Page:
Major recruitment selection methods at a glance

In the old days applying for a job could just involve just having a friendly chat over a cup of coffee. Your boss-to-be would give you some insight into what the job entails and ask some questions to clarify your background. The main question would be whether you would interested in the role and if that was the case, the deal had been made.

How times have changed! In the current economic climate, the labour market has gradually shifted from job seeker to employer driven. I have noticed some employers increasing their demands for a certain role more and more. Where one job advert would in the past attract 80 applicants, there may now be 200 to 300 people writing to one particular role. In a lot of cases this means that selection methods being used by employers have become much more rigorous.

You have probably heard of terms like competency framework, assessment centre, situational interviewing but do you know what they mean? If you are applying to a multinational for the first time, the selection rounds you have to go through can be a little daunting. Having a long breath is  important, as passing the 5 or 6 rounds may take up some weeks or even months of your time. Here is an overview of the main selection methods that are frequently being used by many (larger) employers.

When employers decide on which selection methods they’ll use, they look at various factors such as which ones fit with their company culture, the budget available, which factors are required for job success and  the reliability of the selection instruments.

To determine which factors will ensure success in the role at stake, employers first analyse the job available. They can do that by setting up a job profile which includes the competencies that are required and at what level, also called a competency framework. This sounds simpler than it may be. Since employees tend to rotate from one job to the next rapidly, sometimes an accurate job description is not available. It is the basis for both the job seeker and employer to be successful during the selection process though, so it is vital that this information is at hand and up to date.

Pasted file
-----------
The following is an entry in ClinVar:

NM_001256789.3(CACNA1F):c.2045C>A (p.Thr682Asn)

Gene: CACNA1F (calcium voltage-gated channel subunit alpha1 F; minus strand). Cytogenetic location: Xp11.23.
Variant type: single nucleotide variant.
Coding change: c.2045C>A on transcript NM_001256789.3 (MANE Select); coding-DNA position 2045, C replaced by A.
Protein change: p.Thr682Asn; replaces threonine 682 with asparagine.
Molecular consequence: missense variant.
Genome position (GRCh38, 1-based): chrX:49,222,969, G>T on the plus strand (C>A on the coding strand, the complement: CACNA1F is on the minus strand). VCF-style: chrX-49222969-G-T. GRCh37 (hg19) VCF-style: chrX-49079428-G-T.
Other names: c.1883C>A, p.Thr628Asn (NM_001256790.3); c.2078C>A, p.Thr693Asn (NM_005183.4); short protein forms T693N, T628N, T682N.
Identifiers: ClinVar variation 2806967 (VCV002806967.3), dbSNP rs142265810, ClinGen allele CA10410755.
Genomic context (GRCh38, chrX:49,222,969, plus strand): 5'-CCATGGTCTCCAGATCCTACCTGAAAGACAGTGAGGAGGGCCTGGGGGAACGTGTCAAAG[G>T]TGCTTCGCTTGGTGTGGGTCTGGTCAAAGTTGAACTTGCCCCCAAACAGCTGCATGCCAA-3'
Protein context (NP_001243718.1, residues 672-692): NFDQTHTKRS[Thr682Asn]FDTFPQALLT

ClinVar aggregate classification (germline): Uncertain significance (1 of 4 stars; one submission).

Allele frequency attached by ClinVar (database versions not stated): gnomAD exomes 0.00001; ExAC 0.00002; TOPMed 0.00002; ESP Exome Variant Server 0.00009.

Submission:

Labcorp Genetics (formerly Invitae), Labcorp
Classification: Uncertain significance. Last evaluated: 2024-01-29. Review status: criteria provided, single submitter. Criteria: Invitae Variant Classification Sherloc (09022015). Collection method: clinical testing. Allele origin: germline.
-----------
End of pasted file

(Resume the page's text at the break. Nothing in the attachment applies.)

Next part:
The first recruitment round usually consists of a CV and motivation selection. That is why it is important to have this documentation well carried out. By doing thorough research before you apply, you have identified what the employer is looking for in terms of professional and personal skills and what their business needs are. Only this way are you able to set the right tone in your CV and letter. You will be asked to send your application either by e-mail or by filling out an online application form, in which other bio data may be asked. It makes sense to study the form first before you start filling it out.

The second round may consist of (online) psychometric tests, which could measure your cognitive ability (the so-called IQ tests) or your personality. For employers these tests have moderate to highly reliable outcomes, are cost-effective and give a standardised set of data to base decisions on. For applicants that are faced with a cognitive ability test, it is good to remember that it is useful to practice in advance to get used to the way of questioning and how certain topics are being measured. With regards to personality tests please bear in mind that there are no good or bad outcomes here. The element that is being measured is how well your personality fits with the company and role. Usually the outcomes will be discussed afterwards and this can also be an enjoyable moment for you as you may become aware of facets of your personality that you had not considered yet and is useful input for the future.